Skip to main content
Please enter a legal issue and/or a location
Begin typing to search, use arrow keys to navigate, use enter to select

Find a Lawyer

More Options

Attorney Admission Fee Increase Comments Accepted until Nov. 21

By Robyn Hagan Cain on November 11, 2011 | Last updated on March 21, 2019

The more things change, the more it costs to practice law in the First Circuit Court of Appeals.

The U.S. Judicial Conference approved amendments to the Court of Appeals Miscellaneous Fee Schedule in September. Those amendments included a nationwide increase in the attorney admission fee from $150 to $176. The new fee is in addition to the $50.00 local admission fee set by Local Rule 46.0(a)(1), bringing your attorney admission fee grand total to $226.

If you’re unhappy about this change, there is an outlet for your discontent. The First Circuit Court of Appeals is accepting comments about the proposed fee increase until November 21, 2011.

Not that your comments will do much good; the attorney admission fee increase technically went into effect on November 1 after the court decided there was an "immediate need" to implement the increase. The comment period is really just a formality at this point.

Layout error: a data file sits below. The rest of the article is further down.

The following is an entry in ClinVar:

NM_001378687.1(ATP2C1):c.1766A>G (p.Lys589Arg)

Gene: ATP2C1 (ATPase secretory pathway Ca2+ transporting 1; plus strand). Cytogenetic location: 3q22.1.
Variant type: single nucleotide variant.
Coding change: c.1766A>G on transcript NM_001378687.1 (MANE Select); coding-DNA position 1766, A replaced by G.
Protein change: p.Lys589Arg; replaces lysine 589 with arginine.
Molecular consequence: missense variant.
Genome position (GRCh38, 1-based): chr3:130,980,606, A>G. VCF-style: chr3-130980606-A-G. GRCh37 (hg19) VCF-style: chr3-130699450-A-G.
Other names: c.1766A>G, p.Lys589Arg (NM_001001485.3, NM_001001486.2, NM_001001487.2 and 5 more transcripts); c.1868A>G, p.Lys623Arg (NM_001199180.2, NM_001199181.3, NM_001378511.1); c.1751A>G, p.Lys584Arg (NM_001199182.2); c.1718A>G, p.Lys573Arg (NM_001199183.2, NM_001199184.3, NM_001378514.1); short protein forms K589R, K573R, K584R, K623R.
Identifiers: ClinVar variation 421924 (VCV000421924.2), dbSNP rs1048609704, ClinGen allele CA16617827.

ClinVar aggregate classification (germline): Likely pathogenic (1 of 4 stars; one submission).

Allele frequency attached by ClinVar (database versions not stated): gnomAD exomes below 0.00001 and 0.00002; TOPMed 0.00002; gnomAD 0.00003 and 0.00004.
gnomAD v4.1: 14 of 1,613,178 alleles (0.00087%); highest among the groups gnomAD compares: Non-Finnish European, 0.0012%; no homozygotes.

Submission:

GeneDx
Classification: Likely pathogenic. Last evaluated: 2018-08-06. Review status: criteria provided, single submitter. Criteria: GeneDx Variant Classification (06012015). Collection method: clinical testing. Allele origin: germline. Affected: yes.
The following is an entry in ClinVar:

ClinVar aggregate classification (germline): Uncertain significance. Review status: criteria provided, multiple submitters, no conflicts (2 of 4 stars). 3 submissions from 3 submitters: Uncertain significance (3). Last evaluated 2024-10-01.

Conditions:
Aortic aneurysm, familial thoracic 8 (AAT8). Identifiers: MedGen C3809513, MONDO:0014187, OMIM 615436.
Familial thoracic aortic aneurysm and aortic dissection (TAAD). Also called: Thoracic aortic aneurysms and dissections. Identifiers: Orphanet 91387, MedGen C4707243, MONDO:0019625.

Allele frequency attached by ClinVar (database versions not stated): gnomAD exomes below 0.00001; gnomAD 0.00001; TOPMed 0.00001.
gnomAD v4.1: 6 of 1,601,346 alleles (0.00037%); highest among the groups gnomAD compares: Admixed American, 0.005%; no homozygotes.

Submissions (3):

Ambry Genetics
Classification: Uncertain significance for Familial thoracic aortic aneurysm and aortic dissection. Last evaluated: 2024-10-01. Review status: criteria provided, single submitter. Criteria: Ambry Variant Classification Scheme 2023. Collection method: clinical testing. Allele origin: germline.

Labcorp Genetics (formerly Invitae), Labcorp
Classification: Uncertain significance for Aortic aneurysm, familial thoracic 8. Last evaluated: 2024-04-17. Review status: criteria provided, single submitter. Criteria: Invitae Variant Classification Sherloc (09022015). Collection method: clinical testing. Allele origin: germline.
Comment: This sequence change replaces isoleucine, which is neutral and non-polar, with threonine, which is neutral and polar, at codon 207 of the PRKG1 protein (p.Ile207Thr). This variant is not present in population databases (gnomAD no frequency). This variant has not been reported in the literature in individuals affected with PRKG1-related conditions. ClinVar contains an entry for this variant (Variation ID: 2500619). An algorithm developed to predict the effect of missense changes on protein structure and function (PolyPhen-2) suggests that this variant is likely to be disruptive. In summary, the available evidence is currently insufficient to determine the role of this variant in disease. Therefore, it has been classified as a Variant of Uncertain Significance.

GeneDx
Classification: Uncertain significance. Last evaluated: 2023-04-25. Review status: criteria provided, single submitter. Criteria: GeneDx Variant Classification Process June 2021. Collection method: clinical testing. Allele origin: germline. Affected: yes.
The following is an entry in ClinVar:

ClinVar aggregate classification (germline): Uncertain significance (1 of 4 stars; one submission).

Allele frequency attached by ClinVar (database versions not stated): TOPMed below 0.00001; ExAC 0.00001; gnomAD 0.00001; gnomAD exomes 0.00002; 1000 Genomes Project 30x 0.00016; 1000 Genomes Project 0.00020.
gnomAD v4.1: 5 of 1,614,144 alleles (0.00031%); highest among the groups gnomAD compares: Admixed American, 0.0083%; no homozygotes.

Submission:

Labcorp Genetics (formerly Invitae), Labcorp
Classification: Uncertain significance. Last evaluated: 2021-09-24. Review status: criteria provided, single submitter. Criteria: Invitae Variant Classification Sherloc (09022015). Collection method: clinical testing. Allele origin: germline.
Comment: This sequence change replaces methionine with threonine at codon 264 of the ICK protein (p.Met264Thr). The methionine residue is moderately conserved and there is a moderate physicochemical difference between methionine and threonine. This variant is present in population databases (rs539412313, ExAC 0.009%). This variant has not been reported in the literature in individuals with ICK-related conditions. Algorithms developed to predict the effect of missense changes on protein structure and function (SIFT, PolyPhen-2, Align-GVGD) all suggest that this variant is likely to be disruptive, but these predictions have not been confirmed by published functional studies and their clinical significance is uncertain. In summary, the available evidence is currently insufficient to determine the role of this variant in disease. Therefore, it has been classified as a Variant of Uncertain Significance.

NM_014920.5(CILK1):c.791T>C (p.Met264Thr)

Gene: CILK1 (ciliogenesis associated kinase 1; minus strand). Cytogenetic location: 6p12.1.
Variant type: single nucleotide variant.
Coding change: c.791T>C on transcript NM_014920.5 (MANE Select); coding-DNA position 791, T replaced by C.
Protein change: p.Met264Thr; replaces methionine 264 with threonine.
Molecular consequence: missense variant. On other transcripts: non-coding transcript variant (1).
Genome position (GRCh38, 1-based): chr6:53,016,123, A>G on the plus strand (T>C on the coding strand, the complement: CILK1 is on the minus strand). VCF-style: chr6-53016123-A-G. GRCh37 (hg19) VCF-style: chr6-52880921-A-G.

Comments, should you feel inclined to chime in, should be submitted by November 21, 2011, and addressed to:

Office of the Clerk
U.S. Court of Appeals for the First Circuit
United States Courthouse
1 Courthouse Way, Suite 2500
Boston, Massachusetts 02210

While the attorney admission fee increase will most likely be the final fee hike for 2011, there are more increases on the horizon in 2012. The electronic public access (EPA) fee will increase from $0.08 to $0.10 per page on April 1, 2012. This is the first EPA fee increase since 2005.

Local, state, and federal government agencies will be exempted from the increase for three years. Additionally, PACER users who do not accrue charges of more than $15 in a quarterly billing cycle will not be charged a fee.

Related Resources:

You Don’t Have To Solve This on Your Own – Get a Lawyer’s Help

Meeting with a lawyer can help you understand your options and how to best protect your rights. Visit our attorney directory to find a lawyer near you who can help.

Or contact an attorney near you:
Copied to clipboard